When it comes to political programming, no network or cable channels are off limits -- from the questions they ask repeatedly (“What did you do this morning to prepare?” “Uh, I flew here.”) to the sexist remarks they make regarding personal appearance. Even the Weather Channel gets in on the action by shipping some of its meteorologists to swing states to see how bad weather might affect voters’ ability or desire to get to the polls. If you want to bypass all that, play it safe: Curl up with a glass of pinot noir and watch “The Unbreakable Kimmy Schimidt.” There’s also “Transparent,” “Narcos” or any of the other highly addictive shows that are now available on Netflix and Amazon Prime.
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6. Create Your Own Campaign Soundtrack
Music is used in campaigns to prompt voters to rally in favor of a candidate or proposition. But the music chosen by political candidates is more likely to induce eye-rolling (Donald Trump playing Neil Young’s “Rockin’ in the Free World.”) Beat the cheesy jams by heading over to muxtape.com, where you can mix your own sweet playlist of songs that scream “Tea Party,” “Green Party” or just simply “party.”
7. Cultivate Honesty in Your Life
It’s common knowledge that politicians are trained to regurgitate talking points and half-truths. Most of their rhetoric is poll-tested and pre-packaged. But really it’s all just messaging, and what we’re left with is so much campaign mush. When you’re tired of politicians spouting stretched truths and outright lies, get real talk from a little kid (preferably one you know). Ask them what they think about anything. Odds are good they’ll give you an honest answer because they’re not yet jaded by life’s injustices -- or they just don’t know any better. You could also book a trip to Helsinki, where, according to the “lost wallet” experiment conducted by Reader’s Digest in 2013, the most honest people in the world live.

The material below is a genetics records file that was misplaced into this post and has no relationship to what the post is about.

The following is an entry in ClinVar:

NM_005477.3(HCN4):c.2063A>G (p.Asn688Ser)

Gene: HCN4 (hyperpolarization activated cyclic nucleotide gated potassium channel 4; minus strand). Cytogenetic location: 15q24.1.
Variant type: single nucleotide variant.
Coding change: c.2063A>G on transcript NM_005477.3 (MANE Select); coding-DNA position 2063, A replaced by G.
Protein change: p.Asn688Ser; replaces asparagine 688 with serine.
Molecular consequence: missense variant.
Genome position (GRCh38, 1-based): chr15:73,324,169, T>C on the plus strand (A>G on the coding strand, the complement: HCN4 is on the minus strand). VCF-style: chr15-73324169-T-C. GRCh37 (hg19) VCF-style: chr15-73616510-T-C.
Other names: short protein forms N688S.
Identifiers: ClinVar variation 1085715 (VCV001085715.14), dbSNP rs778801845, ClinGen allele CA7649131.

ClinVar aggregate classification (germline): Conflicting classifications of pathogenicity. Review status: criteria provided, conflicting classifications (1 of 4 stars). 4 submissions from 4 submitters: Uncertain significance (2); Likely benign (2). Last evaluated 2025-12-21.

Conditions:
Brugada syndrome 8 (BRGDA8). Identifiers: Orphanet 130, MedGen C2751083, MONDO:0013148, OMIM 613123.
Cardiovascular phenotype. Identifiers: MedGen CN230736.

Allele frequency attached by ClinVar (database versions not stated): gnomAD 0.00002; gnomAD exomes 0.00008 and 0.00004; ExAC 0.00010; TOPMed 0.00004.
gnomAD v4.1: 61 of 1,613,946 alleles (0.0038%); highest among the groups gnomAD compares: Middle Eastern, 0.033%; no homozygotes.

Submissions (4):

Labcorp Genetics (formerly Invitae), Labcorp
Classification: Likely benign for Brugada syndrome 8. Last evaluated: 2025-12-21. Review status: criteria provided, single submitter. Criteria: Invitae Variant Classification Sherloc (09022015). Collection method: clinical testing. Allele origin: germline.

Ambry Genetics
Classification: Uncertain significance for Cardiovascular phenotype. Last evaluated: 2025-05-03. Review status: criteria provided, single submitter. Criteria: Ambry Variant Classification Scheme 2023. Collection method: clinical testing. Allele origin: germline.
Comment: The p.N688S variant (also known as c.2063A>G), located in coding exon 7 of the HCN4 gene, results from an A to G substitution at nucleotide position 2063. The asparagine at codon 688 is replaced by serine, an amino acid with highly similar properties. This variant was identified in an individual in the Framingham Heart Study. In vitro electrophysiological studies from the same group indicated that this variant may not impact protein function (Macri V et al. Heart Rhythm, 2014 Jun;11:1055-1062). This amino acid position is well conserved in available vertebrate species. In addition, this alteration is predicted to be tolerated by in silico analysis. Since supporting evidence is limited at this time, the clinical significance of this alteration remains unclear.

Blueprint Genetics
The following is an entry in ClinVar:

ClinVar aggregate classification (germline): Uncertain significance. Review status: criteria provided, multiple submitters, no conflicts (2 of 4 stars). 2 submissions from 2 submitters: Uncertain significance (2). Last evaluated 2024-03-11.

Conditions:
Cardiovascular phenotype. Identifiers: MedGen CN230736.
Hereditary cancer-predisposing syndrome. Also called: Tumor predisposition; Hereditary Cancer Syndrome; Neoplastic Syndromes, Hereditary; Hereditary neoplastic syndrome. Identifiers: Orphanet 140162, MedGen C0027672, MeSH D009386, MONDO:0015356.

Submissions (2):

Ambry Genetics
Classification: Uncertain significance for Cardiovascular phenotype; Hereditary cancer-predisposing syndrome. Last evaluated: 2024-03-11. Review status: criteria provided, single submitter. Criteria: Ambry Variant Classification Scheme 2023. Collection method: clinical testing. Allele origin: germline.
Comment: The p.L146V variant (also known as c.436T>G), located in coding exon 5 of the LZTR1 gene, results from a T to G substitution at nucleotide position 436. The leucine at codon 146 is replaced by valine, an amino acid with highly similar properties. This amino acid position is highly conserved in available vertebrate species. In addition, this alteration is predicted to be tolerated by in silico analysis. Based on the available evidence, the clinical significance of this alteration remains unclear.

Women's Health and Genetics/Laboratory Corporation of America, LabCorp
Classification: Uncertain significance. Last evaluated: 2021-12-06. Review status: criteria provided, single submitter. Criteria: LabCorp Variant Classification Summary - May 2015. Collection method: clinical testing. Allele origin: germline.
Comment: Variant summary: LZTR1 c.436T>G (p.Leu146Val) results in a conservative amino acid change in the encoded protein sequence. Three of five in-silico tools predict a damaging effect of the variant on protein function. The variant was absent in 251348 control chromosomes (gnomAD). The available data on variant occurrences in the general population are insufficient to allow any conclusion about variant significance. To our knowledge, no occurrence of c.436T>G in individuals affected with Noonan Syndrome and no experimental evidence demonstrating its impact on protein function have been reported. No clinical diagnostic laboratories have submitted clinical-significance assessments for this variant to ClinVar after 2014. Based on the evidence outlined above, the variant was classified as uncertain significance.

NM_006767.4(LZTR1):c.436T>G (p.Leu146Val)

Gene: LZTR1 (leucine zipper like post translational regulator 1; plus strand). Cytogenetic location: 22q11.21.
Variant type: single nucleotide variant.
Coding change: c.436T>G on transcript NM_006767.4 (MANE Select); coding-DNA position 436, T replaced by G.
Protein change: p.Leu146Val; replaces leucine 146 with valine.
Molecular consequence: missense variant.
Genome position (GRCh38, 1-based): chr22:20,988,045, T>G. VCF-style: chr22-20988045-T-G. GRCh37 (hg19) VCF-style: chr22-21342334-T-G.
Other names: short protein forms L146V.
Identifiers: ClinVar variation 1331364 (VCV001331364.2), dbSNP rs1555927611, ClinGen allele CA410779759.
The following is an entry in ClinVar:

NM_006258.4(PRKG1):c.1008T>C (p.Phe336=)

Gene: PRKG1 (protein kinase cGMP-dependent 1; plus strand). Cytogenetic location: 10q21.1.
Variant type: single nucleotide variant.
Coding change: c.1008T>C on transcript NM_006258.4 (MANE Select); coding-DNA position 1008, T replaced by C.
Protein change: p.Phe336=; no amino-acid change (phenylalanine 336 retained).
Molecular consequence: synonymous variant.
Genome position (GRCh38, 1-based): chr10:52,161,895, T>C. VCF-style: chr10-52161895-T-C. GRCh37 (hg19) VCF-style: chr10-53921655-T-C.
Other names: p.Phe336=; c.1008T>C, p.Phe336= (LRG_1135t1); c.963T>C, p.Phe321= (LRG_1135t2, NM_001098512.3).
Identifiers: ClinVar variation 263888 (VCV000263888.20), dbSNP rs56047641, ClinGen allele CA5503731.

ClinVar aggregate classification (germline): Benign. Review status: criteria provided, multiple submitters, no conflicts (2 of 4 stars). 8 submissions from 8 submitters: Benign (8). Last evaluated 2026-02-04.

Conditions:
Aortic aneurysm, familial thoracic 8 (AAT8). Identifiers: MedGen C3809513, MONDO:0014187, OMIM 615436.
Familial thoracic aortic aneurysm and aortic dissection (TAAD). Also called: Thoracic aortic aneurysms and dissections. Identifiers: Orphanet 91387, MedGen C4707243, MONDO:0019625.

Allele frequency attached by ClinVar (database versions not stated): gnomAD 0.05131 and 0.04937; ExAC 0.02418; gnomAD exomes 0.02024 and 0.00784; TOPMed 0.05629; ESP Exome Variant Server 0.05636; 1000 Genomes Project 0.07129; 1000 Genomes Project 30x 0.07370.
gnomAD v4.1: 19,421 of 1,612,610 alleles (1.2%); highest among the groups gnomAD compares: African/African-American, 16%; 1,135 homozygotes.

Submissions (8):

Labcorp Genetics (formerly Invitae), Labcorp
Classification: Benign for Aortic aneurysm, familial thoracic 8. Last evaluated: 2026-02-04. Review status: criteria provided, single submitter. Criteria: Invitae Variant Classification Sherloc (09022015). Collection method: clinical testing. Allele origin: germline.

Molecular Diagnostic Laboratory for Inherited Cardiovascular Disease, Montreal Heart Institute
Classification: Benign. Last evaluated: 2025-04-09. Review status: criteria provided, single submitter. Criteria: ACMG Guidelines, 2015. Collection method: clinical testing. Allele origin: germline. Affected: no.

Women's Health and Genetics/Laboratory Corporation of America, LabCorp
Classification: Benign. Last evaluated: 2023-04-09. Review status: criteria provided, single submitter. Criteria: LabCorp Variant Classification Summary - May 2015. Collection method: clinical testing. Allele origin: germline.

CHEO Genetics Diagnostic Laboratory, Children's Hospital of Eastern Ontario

8. Dodge the Robots
According to a report done by Pew Research Center in April 2015, 90 percent of Americans have a cell phone and nearly two-thirds own a smartphone. That’s why robocalls and texts are hugely popular ways to get political messages to the masses. They’re also a hugely effective way to annoy the schnorkleflicken out of someone. So if you see a call coming in from an unfamiliar number -- and it’s during election season -- just assume that it’s probably politically related. What’s the easiest way to stop the calls? According to lifehacker.com, just don’t reply.
9. Have a Default Answer Ready
When people ask whom you’re voting for, it’s like they’re trying to start a fight. No matter how you answer there will be a discussion, possibly followed by an exhausting debate with no clear resolution because there’s no right or wrong answer -- only two differing opinions. And really, who has time for that? So if someone asks how you’re voting, come up with a timely yet irrelevant answer, like: “Southern biscuits and gravy. You were talking about the Lays’ Do Us a Flavor promotion, right?”
10. Get a Miniature Therapy Horse
If the amped-up anxiety of state primaries is still getting to you and there’s no end in sight to your pain, perhaps a miniature therapy horse can lend a healing hoof. Pygmy goats and flop-eared bunnies also work in this case.
What Do YOU Think?
Has election season got you stressed or stoked? How do you deal with acquaintances that like to get loud about their political affinities? What ways to do express your political interests? Tell us in the comments below.